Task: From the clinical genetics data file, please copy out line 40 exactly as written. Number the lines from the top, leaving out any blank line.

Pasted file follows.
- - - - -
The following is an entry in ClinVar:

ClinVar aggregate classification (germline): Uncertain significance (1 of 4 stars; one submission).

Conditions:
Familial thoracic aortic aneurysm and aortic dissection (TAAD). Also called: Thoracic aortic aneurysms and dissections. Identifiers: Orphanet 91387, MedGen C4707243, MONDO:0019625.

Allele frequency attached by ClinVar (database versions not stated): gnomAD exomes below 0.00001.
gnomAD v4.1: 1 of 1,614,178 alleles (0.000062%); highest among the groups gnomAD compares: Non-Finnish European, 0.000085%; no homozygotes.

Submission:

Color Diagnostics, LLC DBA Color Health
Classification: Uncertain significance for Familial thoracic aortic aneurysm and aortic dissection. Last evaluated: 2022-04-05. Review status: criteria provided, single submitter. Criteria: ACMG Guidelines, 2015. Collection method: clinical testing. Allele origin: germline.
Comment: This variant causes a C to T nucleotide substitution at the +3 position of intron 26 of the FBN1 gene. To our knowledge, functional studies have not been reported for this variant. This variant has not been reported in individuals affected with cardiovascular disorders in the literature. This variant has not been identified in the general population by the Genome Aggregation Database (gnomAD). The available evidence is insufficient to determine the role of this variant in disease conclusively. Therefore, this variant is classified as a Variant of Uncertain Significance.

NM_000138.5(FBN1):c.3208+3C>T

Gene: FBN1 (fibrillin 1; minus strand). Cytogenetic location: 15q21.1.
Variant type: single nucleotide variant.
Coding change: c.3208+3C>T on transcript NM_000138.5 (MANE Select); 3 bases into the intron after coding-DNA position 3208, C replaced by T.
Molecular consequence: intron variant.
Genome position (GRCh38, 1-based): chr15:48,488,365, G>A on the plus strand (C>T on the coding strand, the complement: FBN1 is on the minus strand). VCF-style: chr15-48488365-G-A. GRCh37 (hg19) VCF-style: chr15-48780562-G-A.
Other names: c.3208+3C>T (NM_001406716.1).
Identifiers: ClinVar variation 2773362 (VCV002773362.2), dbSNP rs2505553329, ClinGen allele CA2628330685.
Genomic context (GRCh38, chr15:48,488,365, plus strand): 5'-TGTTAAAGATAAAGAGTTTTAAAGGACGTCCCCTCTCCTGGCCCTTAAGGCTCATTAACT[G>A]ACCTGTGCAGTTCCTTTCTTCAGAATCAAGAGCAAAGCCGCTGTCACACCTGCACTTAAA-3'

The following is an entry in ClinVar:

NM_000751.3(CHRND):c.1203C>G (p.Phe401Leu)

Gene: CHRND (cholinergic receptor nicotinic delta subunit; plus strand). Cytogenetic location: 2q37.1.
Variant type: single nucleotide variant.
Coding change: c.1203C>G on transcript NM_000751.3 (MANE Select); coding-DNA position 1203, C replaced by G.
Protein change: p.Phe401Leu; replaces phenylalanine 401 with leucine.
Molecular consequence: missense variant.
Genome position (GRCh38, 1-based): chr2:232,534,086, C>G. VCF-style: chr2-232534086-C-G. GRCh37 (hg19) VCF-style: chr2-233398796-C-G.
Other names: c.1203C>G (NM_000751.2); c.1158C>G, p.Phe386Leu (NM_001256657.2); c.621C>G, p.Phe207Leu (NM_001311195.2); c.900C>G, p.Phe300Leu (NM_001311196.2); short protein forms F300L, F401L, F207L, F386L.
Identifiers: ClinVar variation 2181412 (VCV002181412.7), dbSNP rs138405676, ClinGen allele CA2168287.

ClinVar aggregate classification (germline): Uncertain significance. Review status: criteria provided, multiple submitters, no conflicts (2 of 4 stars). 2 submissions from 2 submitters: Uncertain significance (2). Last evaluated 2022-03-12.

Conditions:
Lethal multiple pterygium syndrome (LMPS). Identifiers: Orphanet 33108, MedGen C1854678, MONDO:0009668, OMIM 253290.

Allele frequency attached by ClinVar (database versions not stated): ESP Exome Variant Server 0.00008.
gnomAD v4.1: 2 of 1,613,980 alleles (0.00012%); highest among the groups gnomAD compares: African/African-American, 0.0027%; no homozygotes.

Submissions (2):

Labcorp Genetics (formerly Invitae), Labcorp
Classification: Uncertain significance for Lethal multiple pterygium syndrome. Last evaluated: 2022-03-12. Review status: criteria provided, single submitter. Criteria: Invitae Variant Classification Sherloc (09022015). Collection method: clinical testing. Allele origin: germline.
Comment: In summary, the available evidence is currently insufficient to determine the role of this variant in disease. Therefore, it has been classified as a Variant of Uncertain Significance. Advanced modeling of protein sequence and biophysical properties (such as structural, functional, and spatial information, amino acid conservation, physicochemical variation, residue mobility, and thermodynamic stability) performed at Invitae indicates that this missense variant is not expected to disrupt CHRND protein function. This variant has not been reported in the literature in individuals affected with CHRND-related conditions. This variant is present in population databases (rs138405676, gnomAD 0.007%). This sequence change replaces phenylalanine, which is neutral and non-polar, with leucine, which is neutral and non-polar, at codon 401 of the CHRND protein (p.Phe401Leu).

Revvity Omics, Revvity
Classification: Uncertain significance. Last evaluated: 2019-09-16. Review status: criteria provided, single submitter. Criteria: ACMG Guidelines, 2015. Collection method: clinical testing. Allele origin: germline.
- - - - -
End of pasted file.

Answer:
Classification: Uncertain significance. Last evaluated: 2019-09-16. Review status: criteria provided, single submitter. Criteria: ACMG Guidelines, 2015. Collection method: clinical testing. Allele origin: germline.